Italian Wine Styles

Red or Rosso
Rosso is Italian for “red.” According to DOC law, Rosso indicates the wine was made from specific, approved grapes. This varies from zone to zone.

White or Bianco
Bianco is Italian for “white.” According to DOC law, Bianco indicates that the wine was made from specific, approved grapes. This varies from zone to zone.

Pink or Rosato
Rosato is to Italy, as Rosé is to France. In Italy, the term Rosato is used to indicate a wine that is made from specific, approved grapes. This varies from zone to zone.

italian wine styles Dry or Secco
Secco is “dry” in Italian. In a full, dry wine all the sugars have been converted to alcohol during fermentation. A medium-dry wine still has a small amount of residual sugars. See Residual Sugars

Italian term describing wines that are medium-sweet. Amabile wines are usually less sweet than those labeled dolce, but sweeter than abboccato.

Dolce or Sweet
Sweetness is detected by the front tip of the tongue. It is these residual sugars which are picked up by our senses. Some sweet wines are made from grapes that have been left on the vine so long that they are fully concentrated with sweet juice. In these grapes, there are too many sugars to ferment, therefore residual sugars remain and the wine is left sweet. See Residual Sugars, Vin Santo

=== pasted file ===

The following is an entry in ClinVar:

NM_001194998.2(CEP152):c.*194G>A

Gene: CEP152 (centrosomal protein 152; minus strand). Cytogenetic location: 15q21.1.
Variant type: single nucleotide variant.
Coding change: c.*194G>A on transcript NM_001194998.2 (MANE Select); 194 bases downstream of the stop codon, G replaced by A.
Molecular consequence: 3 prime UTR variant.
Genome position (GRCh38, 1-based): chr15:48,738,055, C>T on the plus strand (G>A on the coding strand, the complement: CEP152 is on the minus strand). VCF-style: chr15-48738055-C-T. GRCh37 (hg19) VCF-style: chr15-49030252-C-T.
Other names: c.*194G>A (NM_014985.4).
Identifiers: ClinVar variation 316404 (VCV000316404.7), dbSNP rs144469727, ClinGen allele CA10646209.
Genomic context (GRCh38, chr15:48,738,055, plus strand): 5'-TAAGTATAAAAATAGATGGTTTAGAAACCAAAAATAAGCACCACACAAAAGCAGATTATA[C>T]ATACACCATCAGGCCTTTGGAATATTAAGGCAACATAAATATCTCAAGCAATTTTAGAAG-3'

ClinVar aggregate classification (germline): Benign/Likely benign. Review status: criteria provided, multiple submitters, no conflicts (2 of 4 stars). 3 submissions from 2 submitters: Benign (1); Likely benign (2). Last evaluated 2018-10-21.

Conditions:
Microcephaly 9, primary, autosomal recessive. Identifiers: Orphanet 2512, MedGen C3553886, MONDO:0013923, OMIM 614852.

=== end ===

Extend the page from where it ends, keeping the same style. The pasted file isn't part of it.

Sparkling or Spumante
Refers to fully sparkling wines, as opposed to those that are slightly sparkling or frizzante. In Italy, spumante wines are created in two ways, Metodo Classico (Méthode Champenoise) or by using an autoclave (sealed tank). Asti Spumante is the most renowned of the spumante wines. See Metodo Classico, Autoclave, Asti Spumante DOCG.

Fizzy or Frizzante
An Italian term meaning “lightly sparkling.” Frizzante wines are also slightly sweet. Pétillant is the French equivalent and Spritzig is the German term.

Fortified or Liquoroso
Refers to a wine with a high alcohol content. These wines are usually sweet and fortified by the addition of grape alcohol. One popular example is Marsala. See Marsala DOC

Reserve or Riserva
Riserva is Italian for “reserve.” Can only be assigned to DOC and DOCG wines that have been aged longer than regular wines. Usually the winemaker will designate his better wines as riserva. The aging requirements will vary from wine to wine. Chianti riserva, for example must age for 3 years and Brunello di Montalcino riserva must age 5 years. Riserva speciale denotes and even longer aging process needed, usually an additional year.

Superior or Superiore
Superiore on the label means the DOC wine has a slightly higher alcohol content and usually means longer aging capabilities. The higher alcohol content is caused by riper grapes with more sugars.

Italian term for “light red”. It denotes wines that are rosato made from the Gropello grape.

Novello are young wines. They must be bottled before the end of the vintage year. In practice, they are bottled within two weeks of the harvest.

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